Abolitionist William Cooper Nell was one of Boston's most forceful advocates for school integration in 1855. He was the author of several histories, including Colored Patriots of the American Revolution, and he worked at various times for the Liberator, the Massachusetts Anti-Slavery Society, and the Frederick Douglass’ Paper.
He was also very active in the Boston Vigilance Committee and he sheltered or aided numerous self-emancipated slaves at 3 Smith Court.
He is considered the nation's first published black historian. In recognition of his contributions, the house was designated a National Historic Landmark.
The William C. Nell House, now a private residence, was a boarding home located in 3 Smith Court in the Beacon Hill neighborhood of Boston, Massachusetts, opposite the former African Meeting House, now the Museum of African American History.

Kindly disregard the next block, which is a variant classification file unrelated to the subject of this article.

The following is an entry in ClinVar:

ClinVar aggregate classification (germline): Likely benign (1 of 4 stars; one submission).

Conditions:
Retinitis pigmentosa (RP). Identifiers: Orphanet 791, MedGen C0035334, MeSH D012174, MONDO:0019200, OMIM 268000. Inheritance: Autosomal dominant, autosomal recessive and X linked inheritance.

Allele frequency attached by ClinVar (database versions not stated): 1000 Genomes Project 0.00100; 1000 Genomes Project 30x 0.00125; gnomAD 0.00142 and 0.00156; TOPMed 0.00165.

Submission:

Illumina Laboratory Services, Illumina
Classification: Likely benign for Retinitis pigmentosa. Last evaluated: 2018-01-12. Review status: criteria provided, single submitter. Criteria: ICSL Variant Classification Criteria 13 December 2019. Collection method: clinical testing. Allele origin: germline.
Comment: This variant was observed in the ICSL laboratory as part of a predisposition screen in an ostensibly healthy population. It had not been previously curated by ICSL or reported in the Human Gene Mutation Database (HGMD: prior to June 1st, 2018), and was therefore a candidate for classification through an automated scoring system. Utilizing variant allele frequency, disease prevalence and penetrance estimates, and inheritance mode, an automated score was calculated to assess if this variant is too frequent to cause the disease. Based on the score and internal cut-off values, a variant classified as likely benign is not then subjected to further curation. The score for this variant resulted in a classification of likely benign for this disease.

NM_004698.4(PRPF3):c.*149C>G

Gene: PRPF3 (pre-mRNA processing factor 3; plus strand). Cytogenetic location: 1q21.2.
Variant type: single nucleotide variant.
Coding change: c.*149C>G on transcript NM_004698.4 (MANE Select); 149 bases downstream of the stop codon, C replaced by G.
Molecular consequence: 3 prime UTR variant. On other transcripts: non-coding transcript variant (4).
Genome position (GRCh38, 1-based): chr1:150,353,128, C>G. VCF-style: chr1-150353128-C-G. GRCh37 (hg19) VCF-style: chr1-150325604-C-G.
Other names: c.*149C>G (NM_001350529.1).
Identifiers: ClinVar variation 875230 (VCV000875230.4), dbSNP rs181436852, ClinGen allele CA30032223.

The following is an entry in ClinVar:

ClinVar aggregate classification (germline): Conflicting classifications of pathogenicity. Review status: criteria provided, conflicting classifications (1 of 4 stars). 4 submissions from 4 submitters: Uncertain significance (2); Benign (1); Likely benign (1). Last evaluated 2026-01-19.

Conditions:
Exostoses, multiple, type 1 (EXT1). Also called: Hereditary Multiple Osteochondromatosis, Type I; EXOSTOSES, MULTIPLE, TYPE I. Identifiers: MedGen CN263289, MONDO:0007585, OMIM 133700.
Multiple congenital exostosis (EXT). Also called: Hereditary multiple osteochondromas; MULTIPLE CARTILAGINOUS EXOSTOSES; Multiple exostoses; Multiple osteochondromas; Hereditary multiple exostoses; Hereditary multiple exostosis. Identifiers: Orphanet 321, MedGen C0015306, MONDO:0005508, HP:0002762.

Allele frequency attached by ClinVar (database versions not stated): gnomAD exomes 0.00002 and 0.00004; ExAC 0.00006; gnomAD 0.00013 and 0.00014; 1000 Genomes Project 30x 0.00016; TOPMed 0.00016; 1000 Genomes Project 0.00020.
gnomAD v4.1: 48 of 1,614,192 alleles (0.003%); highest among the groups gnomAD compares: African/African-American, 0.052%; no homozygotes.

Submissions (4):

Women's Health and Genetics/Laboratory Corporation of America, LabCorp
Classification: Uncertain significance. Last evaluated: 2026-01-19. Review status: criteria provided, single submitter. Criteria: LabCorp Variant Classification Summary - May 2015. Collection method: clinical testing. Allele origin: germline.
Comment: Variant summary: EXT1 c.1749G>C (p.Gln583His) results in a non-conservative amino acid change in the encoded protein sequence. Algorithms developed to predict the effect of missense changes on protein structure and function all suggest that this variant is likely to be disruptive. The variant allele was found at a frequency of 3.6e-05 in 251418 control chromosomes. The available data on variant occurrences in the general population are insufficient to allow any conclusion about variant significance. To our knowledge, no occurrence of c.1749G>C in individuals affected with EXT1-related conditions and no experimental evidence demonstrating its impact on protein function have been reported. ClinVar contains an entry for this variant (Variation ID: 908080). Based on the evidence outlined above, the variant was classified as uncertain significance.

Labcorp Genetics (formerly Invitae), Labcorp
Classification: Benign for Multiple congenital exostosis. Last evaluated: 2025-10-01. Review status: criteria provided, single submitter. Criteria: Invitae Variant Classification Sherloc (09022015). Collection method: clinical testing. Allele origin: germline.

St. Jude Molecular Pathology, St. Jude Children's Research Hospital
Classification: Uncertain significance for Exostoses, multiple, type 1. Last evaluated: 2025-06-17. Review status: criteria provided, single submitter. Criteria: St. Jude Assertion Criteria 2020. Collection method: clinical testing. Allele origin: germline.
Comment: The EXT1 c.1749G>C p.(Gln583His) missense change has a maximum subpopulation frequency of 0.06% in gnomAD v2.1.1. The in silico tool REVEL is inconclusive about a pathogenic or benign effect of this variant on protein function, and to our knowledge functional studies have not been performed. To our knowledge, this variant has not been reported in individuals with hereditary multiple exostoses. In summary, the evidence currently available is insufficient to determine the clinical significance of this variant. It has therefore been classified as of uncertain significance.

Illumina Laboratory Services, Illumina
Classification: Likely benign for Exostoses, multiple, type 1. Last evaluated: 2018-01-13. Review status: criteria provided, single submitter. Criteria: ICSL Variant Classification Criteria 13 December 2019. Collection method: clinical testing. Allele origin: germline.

It is one of the "Smith Court residences" on the Black Heritage Trail® and on the Boston African American National Historic Site walking tours. The homes on Smith Court typify the types of homes built in the before 1803 and of many of the African Americans who lived in the city at that time. Other Smith Court residences on the tour include 5, 7, 7A, 4 and 2 Smith Court;
They are are not open to the public.